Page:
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Glory to God’s Name – Psalm 115:1

hebrew-scrollI’ve previously mentioned one of the things that makes Psalm 115:1 so interesting to me. It reflects something I see in the Old Testament generally: these writings were not written to glorify Israel or glorify its heroes and leaders and prophets. They were written to glorify God — and are surprisingly honest about the faults and failings of the nation and of the people. Salvation’s glory goes to God alone.

And, that is quite an amazing thing: this was the national literature of the people of Israel. These were the writings that were carefully copied and recopied and handed down so that the descendants of Israel could discover and rediscover their identity.

לֹא לָנוּ יְהוָה לֹא לָנוּ כִּי־לְשִׁמְךָ תֵּן כָּבוֹד עַל־חַסְדְּךָ עַל־אֲמִתֶּךָ
“Not to us, O Lord, not to us, but to your name give glory, for the sake of your steadfast love and your faithfulness.” (NRSV)

As I think about it, this single verse is so remarkable to me. Don’t misunderstand. It’s not that it’s unique, out-of-place, or unusual in any way. No. It fits well with the over-all perspectives of the Hebrew Bible. It is remarkable for stating so simply — and so briefly — some of the unique characteristics of the Old Testament.

Another common Old Testament theme that is here is the remarkable reticence the Hebrew writers had about speaking of God.

כִּי־לְשִׁמְךָ תֵּן כָּבוֹד

It is not simply “to God be the glory.” It is “to God’s name give glory.” There is a remarkable reserve in talking about God here — and throughout much of the Old Testament. This way of speaking — emphasizing the Name of God — shows that they sensed (I think) that God was greater than all their ideas of God. He had given them a Name — by which they knew and worshiped God — but God was greater than the Name.

Hebrew_bible_4This did not mean they were ignorant of God. No. They claimed a knowledge of God, and God’s character. The God they served could certainly be distinguished from the various gods that the other peoples served.

“Give glory to God whom we know as Yahweh.” “Give glory to the God of Abraham, Isaac and Jacob.” Or, as a Christian might say: “Give glory to the God and Father of our Lord Jesus Christ.” Praise the God whom we know by revelation.

This strange and carefully qualified way of talking about God seems very significant to me.

I wish we would learn from it, and be more cautious ourselves.

It’s as if they are saying: “Give glory to what we know of God” Or “give glory to God as God has been revealed to us.” The Name is the revelation of the nature and character of God. It is what can be humanly named. But, this is not the whole of God. Human words and ideas cannot contain all that God is.

It’s a very ancient theological insight: God is always greater. When we speak of God we come to the limits of human intellectual ability. We are beyond our depth. Whatever we may think or conceive: God is always greater.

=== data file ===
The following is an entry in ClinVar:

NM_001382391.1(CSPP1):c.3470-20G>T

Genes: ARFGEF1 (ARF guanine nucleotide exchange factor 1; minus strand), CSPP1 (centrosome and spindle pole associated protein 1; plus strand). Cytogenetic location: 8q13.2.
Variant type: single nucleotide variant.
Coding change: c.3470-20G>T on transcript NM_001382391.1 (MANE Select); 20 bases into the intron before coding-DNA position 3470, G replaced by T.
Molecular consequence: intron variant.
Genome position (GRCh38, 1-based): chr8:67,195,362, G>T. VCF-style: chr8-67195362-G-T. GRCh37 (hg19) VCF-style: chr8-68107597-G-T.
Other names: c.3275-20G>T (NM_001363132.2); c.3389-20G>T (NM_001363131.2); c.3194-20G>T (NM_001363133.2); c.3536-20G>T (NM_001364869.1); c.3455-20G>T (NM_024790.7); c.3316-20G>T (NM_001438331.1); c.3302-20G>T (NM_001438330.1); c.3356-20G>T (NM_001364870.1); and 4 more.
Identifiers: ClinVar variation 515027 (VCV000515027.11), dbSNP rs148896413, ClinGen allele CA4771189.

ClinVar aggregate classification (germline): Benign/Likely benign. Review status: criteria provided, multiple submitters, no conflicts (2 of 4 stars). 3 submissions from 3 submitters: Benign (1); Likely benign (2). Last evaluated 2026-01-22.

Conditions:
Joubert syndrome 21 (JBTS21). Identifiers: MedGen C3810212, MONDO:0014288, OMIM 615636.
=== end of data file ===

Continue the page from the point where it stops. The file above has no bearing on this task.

Thomas Aquinas (1225-1274)

Thomas Aquinas (1225-1274)

We may speak of God by analogy. This says what God is like, but does not say directly what God is. To this Thomas Aquinas added a kind of negative knowledge of God. He said:

Now, because we cannot know what God is, but rather what he is not, we have no means for considering how God is, but rather how He is not.

Summa Theologica Volume 1, Question 3: “Of the Simplicity of God”.

And, it is often forgotten by those who use the categories of Omniscient, Omnipotent, and Omnipresent that they tell us more of what God isn’t than of what God is.

It is said by scholars that the names of the ancient gods were used as ways of gaining power over God. Yet in Israel it was different.

Israel knows of no secret divine names because magical use of the divine name is forbidden, and all believers, not just a particular group, e.g., the priests, can call directly on Yahweh in prayer.

Theological Lexicon of the Old Testament edited by Ernst Jenni with assistance from Claus Westerman © 1997 by Hendrickson Publishers.)

For me, the Name of God reminds me that I do not have control over God. God is always greater. God is the source of my very being. God is beyond my conceptions. Not unknowable, but only knowable in part — by grace.

And I glorify God in response to what I know of God: “to your Name I give glory.”

 

O God,
whom I know through Jesus Christ

Alpha and Omega
Beginning and end
Creator
The Holy One
The Lord of Hosts
God of Abraham, Isaac and Jacob
The Great “I Am”
The Rock
The Fortress
God Most High

Father of our Lord Jesus Christ
Abba

It is a wonder to approach You at all
It is a wonder to speak of you
to pour out my heart to you

May my life glorify you today
and always.

And, grant me the peace that I can only know
when my mind is stayed on you. Amen.

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2 Responses to “Glory to God’s Name – Psalm 115:1”

  1. […] Craig Adams, of Commonplace Holiness, posts: “The God Who Cannot Be Manipulated,” “Christian Perfection as an Ecumenical Doctrine,” and “Glory to God’s Name.” […]

  2. […] Step one: Glory belongs to God and not to the nation (v. 1). (See: No Glory to Us and Glory to God’s Name.) […]

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